The big news today is that four people in Lake County -- including a current officeholder -- have been indicted on public corruption charges. It is, sadly, a familiar story.
This time, the U.S. attorney's news conference was a doubleheader. Not only was one case discussed, but a second unrelated case was discussed as well.
In the first, Lake County Coroner Tom Philpot faces charges of mail fraud, theft and misappropriation of funds related to his term as county clerk. He is accused of misappropriating a little less than $25,000 from the county's IV-D child support program. The federal government sent money to select counties as a bonus for performing well on child support collections.
"These funds provide for incentive payments to elected officials upon approval of the council and employees for reaching performance guidelines in collecting delinquent support," Philpot wrote in a March 15, 2010, column in The Times.
A personal gift from Uncle Sam for a job well done? Not so, according to the indictment.
The second case involves three Lake County police officers -- Sgt. Joseph Kumstar and Officers Ronald Slusser and Edward Kabella -- alleged to have used their positions in the sheriff's department to purchase machine guns and laser sights, and then sold them on the Internet for profit.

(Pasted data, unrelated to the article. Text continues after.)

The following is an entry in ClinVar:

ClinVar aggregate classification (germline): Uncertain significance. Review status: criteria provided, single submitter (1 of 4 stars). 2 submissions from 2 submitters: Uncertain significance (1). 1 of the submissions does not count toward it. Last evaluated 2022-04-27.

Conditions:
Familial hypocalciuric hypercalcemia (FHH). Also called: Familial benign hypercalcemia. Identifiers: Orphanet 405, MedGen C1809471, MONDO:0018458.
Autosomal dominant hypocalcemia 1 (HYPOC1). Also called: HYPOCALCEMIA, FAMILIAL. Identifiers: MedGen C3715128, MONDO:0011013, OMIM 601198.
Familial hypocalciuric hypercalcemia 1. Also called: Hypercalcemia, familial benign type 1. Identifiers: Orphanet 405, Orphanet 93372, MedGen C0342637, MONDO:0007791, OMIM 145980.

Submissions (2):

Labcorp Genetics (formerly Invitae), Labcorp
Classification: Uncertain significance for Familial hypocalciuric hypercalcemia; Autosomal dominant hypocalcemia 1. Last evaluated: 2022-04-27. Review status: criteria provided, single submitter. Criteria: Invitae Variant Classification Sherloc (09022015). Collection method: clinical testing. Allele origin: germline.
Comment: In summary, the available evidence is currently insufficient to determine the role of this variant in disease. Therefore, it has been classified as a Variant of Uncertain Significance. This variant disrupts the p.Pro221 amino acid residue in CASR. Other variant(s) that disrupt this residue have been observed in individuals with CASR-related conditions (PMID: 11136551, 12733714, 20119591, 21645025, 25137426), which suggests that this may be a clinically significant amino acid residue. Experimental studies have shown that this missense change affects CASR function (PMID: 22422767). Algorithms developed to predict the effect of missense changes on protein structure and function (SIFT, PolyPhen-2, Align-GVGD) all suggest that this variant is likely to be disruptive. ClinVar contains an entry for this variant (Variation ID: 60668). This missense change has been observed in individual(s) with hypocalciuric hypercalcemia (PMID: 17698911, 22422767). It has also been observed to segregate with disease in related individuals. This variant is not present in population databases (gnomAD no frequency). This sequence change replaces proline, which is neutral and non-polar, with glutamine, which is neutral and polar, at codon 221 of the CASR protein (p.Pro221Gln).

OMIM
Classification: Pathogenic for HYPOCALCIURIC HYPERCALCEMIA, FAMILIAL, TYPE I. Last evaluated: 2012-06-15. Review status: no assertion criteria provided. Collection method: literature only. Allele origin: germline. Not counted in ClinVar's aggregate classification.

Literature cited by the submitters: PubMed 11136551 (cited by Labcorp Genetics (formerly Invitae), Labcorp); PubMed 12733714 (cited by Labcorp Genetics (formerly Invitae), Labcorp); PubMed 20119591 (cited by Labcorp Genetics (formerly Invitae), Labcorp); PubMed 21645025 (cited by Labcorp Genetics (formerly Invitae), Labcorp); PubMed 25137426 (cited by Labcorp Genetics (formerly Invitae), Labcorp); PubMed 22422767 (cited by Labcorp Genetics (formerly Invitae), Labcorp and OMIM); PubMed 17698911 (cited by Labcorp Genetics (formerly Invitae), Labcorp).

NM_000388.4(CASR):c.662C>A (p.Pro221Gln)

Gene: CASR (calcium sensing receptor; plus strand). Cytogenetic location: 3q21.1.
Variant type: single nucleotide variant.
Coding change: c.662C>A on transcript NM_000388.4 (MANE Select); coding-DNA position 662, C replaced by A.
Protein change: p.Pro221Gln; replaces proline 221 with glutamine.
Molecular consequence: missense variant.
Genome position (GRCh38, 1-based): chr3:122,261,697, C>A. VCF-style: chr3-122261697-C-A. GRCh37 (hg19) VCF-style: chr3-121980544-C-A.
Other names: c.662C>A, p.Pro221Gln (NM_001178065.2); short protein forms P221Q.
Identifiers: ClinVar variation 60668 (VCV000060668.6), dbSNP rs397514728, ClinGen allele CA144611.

U.S. Attorney David Capp said all three of the officers have agreed to plead guilty to all counts and will be making statements soon. That has fueled speculation they are cooperating with federal authorities in a wider public corruption probe.
That wouldn't be surprising. There is a lengthy list of public officials and others affiliated with one unit of government or another in Lake County who have been indicted and found guilty over the years on public corruption charges. Weeding out corruption is healthy. Pulling weeds is necessary to yield a good crop of public officials.
The focus on good, ethical government must continue. The public should strongly urge their communities to join the Shared Ethics Advisory Committee to put a spotlight on ethical behavior. That effort is urgently needed.
Philpot and the three officers -- even with the announcement that the three police officers plan to enter guilty pleas -- should be presumed innocent until found guilty in a court of law. However, the public corruption charges against Philpot and three Lake County Sheriff's Department officers are another sign the U.S. attorney's office is targeting public corruption in northern Indiana.
It should not be taken as a sign that their work in this regard is done. The federal investigations, and tips from the public and insiders, must continue in order to provide the ethical government the citizens deserve.